What to watch out for
Parliament may only be sitting for two days this week, with our MPs due on recess from tomorrow until next Monday, but despite the short working week there has already been plenty of blood spilt in the political amphitheatre – with the prospect of plenty more bloodletting in the week ahead.
To review the week that was, albeit briefly: battle commenced in the committee corridors yesterday with Margaret Hodge’s public accounts committee taking the sword to those global behemoths Starbucks, Google and Amazon over their alleged tax avoidance. The triumvirate faced aggressive and detailed questioning by a visibly riled set of MPs over their decisions to base their European businesses outside the UK in order to avoid paying full UK corporation tax. MPs have estimated that Amazon have paid a paltry 2.5 per cent corporation tax on their £309bn 2011 earnings, while Google paid 0.4 per cent on £2.4bn and Starbucks, unbelievable, paid nothing on their £365m. With MPs labelling the evidence laid down before them as ‘pathetic’ and ‘ridiculous’ with promise of enhanced regulation to come, all three high street names have seen their reputation take a severe knock in the eyes of an unsympathetic parliament, press and public.
Today a wounded Labour titan takes to the field on a series of backbench debates. David Miliband returns to the hallowed green benches with a debate on the economy of the north-east, with unemployment, and particularly youth unemployment, set to feature strongly. The north-east has the highest unemployment rate in the country, at 9.9 per cent of the economically active population, whilst Miliband’s South Shields constituency saw a shocking rise in youth unemployment of 210 per cent in 2011. Miliband, who chaired a report into the increasing plight of our nation’s youth earlier this year, will surely use his allotted time to turn the heads of a government who seemingly do not care about anyone living above the rolling Cotswolds.
As the old saying goes: the bloodier the battle, the more the crowd roars. But this seems anything but the case this Thursday as the campaigns for the newly created 41 police and crime commissioner elections limp to a close. Nearly 40 million people in England and Wales will have a chance to vote, not that you can detect any discernible enthusiasm amongst the electorate. The Electoral Reform Society anticipates a turnout of 18.5 per cent while the Home Office predicts just one in six will bother to vote. Nonetheless, Labour’s chances look good with victories across our heartlands and the prospect of picking up at least 26 out of the 41 new posts.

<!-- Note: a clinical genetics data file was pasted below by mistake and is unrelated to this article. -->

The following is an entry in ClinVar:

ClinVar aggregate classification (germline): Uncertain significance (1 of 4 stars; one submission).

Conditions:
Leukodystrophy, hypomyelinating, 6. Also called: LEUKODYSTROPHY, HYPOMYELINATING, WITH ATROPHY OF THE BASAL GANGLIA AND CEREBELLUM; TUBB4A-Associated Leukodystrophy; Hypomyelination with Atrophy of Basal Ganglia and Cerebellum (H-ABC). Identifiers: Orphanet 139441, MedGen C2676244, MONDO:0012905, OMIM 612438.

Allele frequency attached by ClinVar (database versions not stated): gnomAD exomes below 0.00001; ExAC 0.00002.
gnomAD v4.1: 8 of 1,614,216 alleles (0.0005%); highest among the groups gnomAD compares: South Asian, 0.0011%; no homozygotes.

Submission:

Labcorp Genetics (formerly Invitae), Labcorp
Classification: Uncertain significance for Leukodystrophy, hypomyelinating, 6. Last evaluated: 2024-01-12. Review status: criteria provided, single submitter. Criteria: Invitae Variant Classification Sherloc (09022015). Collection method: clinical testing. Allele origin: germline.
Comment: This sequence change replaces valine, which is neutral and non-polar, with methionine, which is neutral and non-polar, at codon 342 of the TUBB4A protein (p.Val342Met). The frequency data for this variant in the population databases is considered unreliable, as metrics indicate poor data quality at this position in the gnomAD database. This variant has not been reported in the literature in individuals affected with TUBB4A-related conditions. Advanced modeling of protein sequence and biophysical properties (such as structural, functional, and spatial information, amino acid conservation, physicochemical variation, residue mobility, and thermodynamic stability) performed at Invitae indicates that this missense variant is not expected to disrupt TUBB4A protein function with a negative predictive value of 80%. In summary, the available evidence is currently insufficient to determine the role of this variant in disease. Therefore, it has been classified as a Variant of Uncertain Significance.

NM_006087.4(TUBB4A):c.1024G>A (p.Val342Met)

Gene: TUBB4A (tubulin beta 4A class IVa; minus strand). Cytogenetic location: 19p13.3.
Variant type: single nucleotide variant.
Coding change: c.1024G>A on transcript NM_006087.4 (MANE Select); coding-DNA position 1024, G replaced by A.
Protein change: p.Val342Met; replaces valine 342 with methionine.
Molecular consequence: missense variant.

And to the last scene in the week-long spectacle: multiple by-elections across the battleground that is the UK electorate. No fewer than six by-elections are to be held in the weeks ahead, with the safe seats of Manchester Central and Cardiff South and Penarth on Thursday being usurped by the importance of a Labour victory in Corby and East Northamptonshire. A bellwether seat, which the party failed to gain in 1992, and hung onto grimly until 2010, a good showing by Labour’s Andy Sawford will hearten the party and show tangible evidence that a Labour is making inroads to Downing Street. Evidence will be provided too on whether Ed Miliband’s audacious ‘One Nation’ rhetoric can chime with the Tory-dwelling villages of the Northamptonshire countryside, and whether a humiliated Labour party machine has upped its game from the debacle of Bradford West.
In a short skirmish this week it is unlikely that any side will land the killer blow, though Labour certainly holds the knife. All the parliamentary elections should result in Labour victories, and comfortably so, but look out for leafy Warwickshire on election night – for if it turns red in the police and crime commissioners race we are truly in for a good night.
Bradford West, Cardiff South and Penarth, Corby, David Miliband, Ed Miliband, Margaret Hodge, one nation Labour, Police and Crime Commissioners, taxation, unemployment, youth unemployment